My son is not ADHD or LD, but he does have problems with social situations, organizational skills, short attention span, etc. This book addresses a lot of those things. A good portion of the book does not apply to my son because academically he is ahead of his peers and this book assumes that kids with social deficiencies also suffer academically. There are several chapters devoted to specific LDs which I skipped. This book helped me to be more understanding of children with attention problems because there are neurological reasons that make it very difficult for them to make socially acceptable decisions and remain focused on tasks. In the beginning there is a long list of behaviors that these children have and so many of them described my son.

    One part that I found very useful was the part in the introduction that explains why punishment does not correct poor behavior patterns. It will stop it for that episode, but not have lasting results. Also you should not say, for example, "If you behave in the restaurant then you can get dessert." Not getting dessert would be punishment. The child will be resentful and probably act the same way at the next restaurant. You should explain the expectation beforehand and then if the child behaves you would say, "You have been so good that I think you deserve some dessert." The child will feel a since of accomplishment which leads to them wanting to behave better.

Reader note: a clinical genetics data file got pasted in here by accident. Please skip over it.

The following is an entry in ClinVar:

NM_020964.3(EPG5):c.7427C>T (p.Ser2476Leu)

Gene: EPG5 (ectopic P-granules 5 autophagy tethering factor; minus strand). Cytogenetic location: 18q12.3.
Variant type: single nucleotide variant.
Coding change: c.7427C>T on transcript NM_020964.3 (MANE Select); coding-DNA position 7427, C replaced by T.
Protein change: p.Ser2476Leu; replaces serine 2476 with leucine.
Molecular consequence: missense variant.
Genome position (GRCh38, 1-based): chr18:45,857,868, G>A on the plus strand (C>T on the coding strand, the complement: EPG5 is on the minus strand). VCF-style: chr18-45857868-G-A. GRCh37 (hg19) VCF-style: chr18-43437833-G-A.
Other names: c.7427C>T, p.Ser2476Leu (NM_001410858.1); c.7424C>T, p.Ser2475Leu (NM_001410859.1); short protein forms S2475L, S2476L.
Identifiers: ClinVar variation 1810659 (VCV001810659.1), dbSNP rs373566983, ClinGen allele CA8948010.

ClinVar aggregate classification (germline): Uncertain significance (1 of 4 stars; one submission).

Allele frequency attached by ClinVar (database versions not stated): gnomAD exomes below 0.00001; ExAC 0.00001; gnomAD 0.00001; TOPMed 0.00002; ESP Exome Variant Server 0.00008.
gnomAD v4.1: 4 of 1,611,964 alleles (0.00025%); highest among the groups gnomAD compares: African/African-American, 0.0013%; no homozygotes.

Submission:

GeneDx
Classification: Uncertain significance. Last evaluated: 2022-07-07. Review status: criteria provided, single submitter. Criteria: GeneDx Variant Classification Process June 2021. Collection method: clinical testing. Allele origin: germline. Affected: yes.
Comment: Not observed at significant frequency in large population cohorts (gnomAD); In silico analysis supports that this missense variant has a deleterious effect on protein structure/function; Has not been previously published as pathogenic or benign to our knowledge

Also in the introduction is a 5 step approach of how to analyze with your child a social problem he encountered to help him figure out on his own what he did wrong and what he should have done.

    Another part that was extremely useful was the chapter on having friends over for visits and house "rules" you get your child in the habit of following so your child becomes a good host.

    All in all this is one of the best books I have read on helping children cope with attention and social problems. ...more info
  • Another hit from Rick LaVoie!
    I bought this book at the recommendation of my child's pediatric psychologist- it is a great help for parents of kids with learning disabilities and other challenges. I am familiar with Rick LaVoie from his other works and his incredible video series called "Fat City", in which he shows parents and teachers just what it is like to walk a mile in the shoes of the kids who deal with these challenges daily. I would highly recoomend both this book and the video series to anyone whose child is having trouble with social skills and/or facing a learning disability. ...more info